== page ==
Barbara Castle OBE - Thinking about ... where next for the Valleys?

By Barbara Castle OBE

Barbara Castle has lived and worked in South Wales since her early twenties. Her work centred on community regeneration –  teaching, project management, research, writing and policy advice. In 2010 Barbara was awarded an OBE for Services to Regeneration. She has very kindly consented for us to post this article:

The urban form of the Valleys grew out of the physical constraints of the place. Linear, narrow valley bottoms congested with pits, spoil, roads, canals and railways, meant that housing was squeezed into every available and ‘build-able’ inch of leftover space in the mad, Klondike-like rush to mine the coal.

So, long lines of terraced housing crept along the valley bottoms and the parallel contours above and, almost vertical, stepped terraces climbed up the valley sides. In between the lines were the punctuation points of the social infrastructure in physical form - the chapels, the workman’s halls, the libraries, the Miners’ Institutes, cottage hospitals, political clubs, the Cooperative shops and the omnipresent pubs.

When you shut your eyes and think of the Valleys of South Wales, this is what you see - a unique vernacular, a particular grain to the pattern of man in the landscape. An aesthetic formed out of the mining history of the place - long lines, clean cut angles and shapes, rectilinear forms, stones, slates, the predominantly grey monotone splashed with the occasional blues and reds of engineering brick trim.

I wonder whether we are almost too late to begin to value this aesthetic - But the issue has been slowly driving me mad. For years since our industrial decline, market forces have dictated that, if someone wants to build in the Valleys, they can get away with murder. ‘You want to build here? Go ahead! Build anything! Knock down anything! Just invest and we’ll be grateful!’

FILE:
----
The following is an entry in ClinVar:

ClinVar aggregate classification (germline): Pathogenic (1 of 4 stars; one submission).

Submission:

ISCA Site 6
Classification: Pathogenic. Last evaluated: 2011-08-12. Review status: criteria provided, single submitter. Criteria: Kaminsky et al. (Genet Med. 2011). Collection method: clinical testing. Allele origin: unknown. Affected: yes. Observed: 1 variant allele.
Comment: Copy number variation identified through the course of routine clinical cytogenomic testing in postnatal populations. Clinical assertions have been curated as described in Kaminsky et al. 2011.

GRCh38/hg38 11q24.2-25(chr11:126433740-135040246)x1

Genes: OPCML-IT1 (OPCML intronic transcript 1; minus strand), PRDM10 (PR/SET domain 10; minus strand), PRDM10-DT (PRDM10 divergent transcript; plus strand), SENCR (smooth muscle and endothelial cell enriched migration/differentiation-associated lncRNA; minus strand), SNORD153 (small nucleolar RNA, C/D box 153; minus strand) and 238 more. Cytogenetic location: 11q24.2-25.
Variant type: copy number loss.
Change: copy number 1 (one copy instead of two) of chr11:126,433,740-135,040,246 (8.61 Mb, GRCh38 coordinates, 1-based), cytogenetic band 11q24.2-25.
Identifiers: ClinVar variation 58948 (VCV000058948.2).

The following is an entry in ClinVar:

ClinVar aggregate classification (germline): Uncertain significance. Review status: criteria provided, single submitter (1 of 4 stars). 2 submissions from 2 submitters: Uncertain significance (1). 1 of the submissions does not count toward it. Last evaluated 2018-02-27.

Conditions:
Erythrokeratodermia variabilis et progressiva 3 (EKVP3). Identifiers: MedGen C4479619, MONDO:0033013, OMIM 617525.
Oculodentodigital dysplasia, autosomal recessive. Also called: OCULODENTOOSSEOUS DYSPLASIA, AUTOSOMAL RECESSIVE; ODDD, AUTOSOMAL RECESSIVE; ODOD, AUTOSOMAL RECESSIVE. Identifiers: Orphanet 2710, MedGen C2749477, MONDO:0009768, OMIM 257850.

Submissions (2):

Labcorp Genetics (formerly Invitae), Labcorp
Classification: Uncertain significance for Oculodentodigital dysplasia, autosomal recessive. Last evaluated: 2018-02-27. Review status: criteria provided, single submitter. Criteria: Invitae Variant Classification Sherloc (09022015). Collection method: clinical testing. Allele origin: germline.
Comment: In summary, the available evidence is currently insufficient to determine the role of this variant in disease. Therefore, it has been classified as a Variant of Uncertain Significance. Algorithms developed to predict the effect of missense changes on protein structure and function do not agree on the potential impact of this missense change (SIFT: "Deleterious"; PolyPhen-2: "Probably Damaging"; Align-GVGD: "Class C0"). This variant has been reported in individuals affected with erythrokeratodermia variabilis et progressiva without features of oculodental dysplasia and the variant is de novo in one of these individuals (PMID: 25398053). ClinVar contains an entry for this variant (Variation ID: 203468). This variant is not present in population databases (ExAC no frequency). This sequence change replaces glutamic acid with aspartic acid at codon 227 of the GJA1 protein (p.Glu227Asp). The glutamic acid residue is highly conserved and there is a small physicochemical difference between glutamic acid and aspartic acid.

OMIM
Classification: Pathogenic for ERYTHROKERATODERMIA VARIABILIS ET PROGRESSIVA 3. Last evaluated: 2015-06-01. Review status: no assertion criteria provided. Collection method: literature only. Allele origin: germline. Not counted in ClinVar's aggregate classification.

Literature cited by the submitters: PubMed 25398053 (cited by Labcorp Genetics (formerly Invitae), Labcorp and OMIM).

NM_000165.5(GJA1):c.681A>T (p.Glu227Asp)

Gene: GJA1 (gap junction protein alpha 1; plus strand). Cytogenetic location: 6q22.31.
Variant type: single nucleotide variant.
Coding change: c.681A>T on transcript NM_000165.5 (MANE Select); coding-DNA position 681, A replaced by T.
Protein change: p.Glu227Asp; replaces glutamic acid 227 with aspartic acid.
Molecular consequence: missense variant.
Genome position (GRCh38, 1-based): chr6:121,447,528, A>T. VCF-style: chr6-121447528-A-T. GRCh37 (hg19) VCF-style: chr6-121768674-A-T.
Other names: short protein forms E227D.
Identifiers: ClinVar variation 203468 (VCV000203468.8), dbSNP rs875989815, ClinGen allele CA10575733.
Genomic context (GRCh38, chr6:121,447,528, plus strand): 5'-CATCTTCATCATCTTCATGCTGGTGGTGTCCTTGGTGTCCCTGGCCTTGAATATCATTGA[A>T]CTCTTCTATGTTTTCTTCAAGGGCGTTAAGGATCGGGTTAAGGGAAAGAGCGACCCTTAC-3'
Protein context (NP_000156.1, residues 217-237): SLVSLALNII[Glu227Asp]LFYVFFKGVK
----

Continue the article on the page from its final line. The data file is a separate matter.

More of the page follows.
In the centres of most cities, the local aesthetic is valued and nurtured. Here, we seem never to have seen it, never valued it and, consequently, we have allowed it be desecrated. Planning and design rules have not interfered with the occasional chance to procure investment. The Valleys’ quintessential built form has, in places, all but disappeared in a welter of mock Georgian yellow cul-de-sacs, ghastly detached houses and bungalows determined to resemble the Costa Brava. This is a creeping ‘individualisation’ of our valleyscapes that our children will sadly be unable to avoid seeing for the rest of their lives.

Meanwhile Institutes have fallen down, massive miners’ halls have been turned into cheap bed-sits, petrol stations have replaced libraries and Victorian Chapels have become pound shops, complete with day-glo signs and neon lighting……….

And we ought to cash in on a better grasp of the potential of our precious vernacular. These young bright Welsh Valley entrepreneurs want cool, chic, and good sustainable quality in their Valley’s future. And the Valleys need so much else besides. We need a revitalized social fabric - clinics, schools, training and learning centres, gyms, pools, green leisure spaces, better shops, easier parking, more affordable housing etc etc.